Briefing note on the Department for Transport announcement of the Urban Challenge Fund and the scrapping of Congestion TIF
On Tuesday 2 March 2010, Sadiq Khan, the Minister of State for Transport announced the setting up of an Urban Challenge Fund, which would replace the Congestion Transport Innovation Fund. This fund would require…
“…Local Authorities to be bolder and more innovative in developing transport strategies.”
Money from the fund will be available to support packages which deliver a wide range of transport improvements:
Improve journey time
Lower carbon emissions
Promote healthier lifestyles through better air quality and more walking and cycling
Urban transport planning must be embedded in broader economic and spatial planning.”
It is notable that Cambridgeshire’s Congestion TIF proposals would deliver against all of these criteria, and they are certainly bold and innovative. There appears to be no firm requirement for Congestion Charging or alternative fiscal demand management in the new fund as discussed; however, there is a strong emphasis on innovation, challenge, demand management and value for money.
Government has published a discussion document and is seeking views on how the Urban Challenge fund might work by 4 June 2010. The discussion document states:
“The Transport Innovation Fund was established to support local authorities that wanted to tackle the problems of congestion in their areas through a combination of public transport improvements and congestion charging. Work by a number of authorities showed that a combination of measures was necessary to tackle the problem of congestion and could deliver wider benefits to local communities, the urban economy and environment. TIF also encouraged new thinking in a number of areas, for example on a phased and incremental approach to demand management. Its weaknesses lay in its too narrow a focus on the issue of congestion, the failure to win public acceptance for the more challenging proposals and inability to transform governance at the same time as delivering radical change. The key lessons from TIF are that building acceptance for the more challenging proposals involves recognising the importance of wider economic, social and environmental objectives, having a clear vision and planned step-by-step approach to delivering change and strengthening partnership working between the Department and cities.”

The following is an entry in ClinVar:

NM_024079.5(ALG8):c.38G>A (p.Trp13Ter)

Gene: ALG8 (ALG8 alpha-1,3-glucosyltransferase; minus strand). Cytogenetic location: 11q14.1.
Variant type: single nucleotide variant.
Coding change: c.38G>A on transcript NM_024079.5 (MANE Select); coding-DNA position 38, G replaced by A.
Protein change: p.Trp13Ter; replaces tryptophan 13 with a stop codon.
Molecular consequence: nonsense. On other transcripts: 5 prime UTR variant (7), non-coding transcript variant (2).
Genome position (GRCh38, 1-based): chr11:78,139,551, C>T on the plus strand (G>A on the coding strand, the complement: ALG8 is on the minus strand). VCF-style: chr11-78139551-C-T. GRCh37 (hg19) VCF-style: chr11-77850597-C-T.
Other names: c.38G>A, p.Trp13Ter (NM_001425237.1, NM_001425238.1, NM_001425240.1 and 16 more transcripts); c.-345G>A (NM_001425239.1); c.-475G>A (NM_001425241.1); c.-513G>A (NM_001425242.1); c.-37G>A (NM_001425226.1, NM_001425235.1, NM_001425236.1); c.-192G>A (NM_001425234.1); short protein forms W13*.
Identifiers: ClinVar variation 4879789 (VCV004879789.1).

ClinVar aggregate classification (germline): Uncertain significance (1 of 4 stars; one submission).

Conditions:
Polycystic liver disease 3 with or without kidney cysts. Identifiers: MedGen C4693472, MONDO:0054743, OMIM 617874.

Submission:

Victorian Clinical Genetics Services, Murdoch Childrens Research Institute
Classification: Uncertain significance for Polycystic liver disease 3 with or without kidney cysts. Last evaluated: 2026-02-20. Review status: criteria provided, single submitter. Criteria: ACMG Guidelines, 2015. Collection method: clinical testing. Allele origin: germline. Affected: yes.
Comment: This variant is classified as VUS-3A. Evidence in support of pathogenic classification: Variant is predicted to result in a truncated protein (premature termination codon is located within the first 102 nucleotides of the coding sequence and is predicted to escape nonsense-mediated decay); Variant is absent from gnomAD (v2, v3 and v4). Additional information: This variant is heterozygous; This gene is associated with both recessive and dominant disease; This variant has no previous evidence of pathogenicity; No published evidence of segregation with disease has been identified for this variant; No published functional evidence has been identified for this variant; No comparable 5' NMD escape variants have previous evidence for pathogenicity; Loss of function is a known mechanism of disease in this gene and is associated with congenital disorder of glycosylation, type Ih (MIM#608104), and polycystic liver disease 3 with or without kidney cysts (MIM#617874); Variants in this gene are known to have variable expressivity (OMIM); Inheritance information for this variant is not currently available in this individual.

The Minister stated that Cambridgeshire and Reading had received letters on their TIF proposals. Our letter was actually received by email at 7pm on the evening of 3 March, said very little, but pointed to the announcement and the value of the work undertaken for TIF.
This was reflected in the DfT line to the press that there…
“…is clearly an opportunity for Cambridgeshire to use the TIF experience to their advantage in putting forward proposals to the new fund.”
They have also stated that they expect authorities to draw on TIF models, DaSTS work and other recent transport studies when drawing up proposals under the new fund.
Cambridgeshire appears to be well placed through its work on TIF and the Greater Cambridge DaSTS study, and through its wider work on the growth agenda, should it choose to submit proposals under the new fund.
This is the emphasis of the press release we have issued. Clearly there is disappointment at the failure to secure the TIF investment. However, we must now concentrate our energies on securing funding for Chesterton Station, and for the moment, we will anticipate doing this through the new fund.
The proposal of the Minister is that funding for the new fund would be top sliced from the Department for Transport’s budget following the next Comprehensive Spending Review. It is unclear how much funding would be available, but the indications are that for any individual authority, funding would be less than for TIF.
There is of course uncertainty as to whether a change in government would lead to a review of the proposals for the Urban Challenge Fund in period beyond May / June 2010.
Department for Transport web links